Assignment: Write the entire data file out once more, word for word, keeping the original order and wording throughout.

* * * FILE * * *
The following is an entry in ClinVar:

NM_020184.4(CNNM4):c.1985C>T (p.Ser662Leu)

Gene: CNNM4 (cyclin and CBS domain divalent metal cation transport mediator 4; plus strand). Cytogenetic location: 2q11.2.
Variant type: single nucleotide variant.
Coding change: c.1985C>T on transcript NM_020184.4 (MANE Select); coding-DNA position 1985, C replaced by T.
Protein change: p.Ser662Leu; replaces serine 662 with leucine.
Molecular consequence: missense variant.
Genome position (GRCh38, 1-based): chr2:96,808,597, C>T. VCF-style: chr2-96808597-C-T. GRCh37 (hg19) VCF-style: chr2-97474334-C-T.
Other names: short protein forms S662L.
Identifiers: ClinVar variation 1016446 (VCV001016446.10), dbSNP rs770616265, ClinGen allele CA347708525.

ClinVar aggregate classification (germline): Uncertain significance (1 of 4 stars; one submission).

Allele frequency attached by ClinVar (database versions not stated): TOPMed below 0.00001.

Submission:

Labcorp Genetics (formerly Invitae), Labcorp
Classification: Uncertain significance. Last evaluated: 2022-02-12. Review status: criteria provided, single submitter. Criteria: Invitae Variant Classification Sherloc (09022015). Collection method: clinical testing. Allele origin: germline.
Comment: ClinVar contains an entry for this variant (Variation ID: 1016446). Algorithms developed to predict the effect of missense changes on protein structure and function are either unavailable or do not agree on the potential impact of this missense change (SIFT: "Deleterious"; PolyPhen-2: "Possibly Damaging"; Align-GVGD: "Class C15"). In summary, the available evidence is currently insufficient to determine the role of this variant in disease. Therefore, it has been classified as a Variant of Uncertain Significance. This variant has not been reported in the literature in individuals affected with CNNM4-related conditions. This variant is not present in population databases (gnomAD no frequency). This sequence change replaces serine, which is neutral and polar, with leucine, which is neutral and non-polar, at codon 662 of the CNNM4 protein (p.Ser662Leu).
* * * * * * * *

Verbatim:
The following is an entry in ClinVar:

NM_020184.4(CNNM4):c.1985C>T (p.Ser662Leu)

Gene: CNNM4 (cyclin and CBS domain divalent metal cation transport mediator 4; plus strand). Cytogenetic location: 2q11.2.
Variant type: single nucleotide variant.
Coding change: c.1985C>T on transcript NM_020184.4 (MANE Select); coding-DNA position 1985, C replaced by T.
Protein change: p.Ser662Leu; replaces serine 662 with leucine.
Molecular consequence: missense variant.
Genome position (GRCh38, 1-based): chr2:96,808,597, C>T. VCF-style: chr2-96808597-C-T. GRCh37 (hg19) VCF-style: chr2-97474334-C-T.
Other names: short protein forms S662L.
Identifiers: ClinVar variation 1016446 (VCV001016446.10), dbSNP rs770616265, ClinGen allele CA347708525.

ClinVar aggregate classification (germline): Uncertain significance (1 of 4 stars; one submission).

Allele frequency attached by ClinVar (database versions not stated): TOPMed below 0.00001.

Submission:

Labcorp Genetics (formerly Invitae), Labcorp
Classification: Uncertain significance. Last evaluated: 2022-02-12. Review status: criteria provided, single submitter. Criteria: Invitae Variant Classification Sherloc (09022015). Collection method: clinical testing. Allele origin: germline.
Comment: ClinVar contains an entry for this variant (Variation ID: 1016446). Algorithms developed to predict the effect of missense changes on protein structure and function are either unavailable or do not agree on the potential impact of this missense change (SIFT: "Deleterious"; PolyPhen-2: "Possibly Damaging"; Align-GVGD: "Class C15"). In summary, the available evidence is currently insufficient to determine the role of this variant in disease. Therefore, it has been classified as a Variant of Uncertain Significance. This variant has not been reported in the literature in individuals affected with CNNM4-related conditions. This variant is not present in population databases (gnomAD no frequency). This sequence change replaces serine, which is neutral and polar, with leucine, which is neutral and non-polar, at codon 662 of the CNNM4 protein (p.Ser662Leu).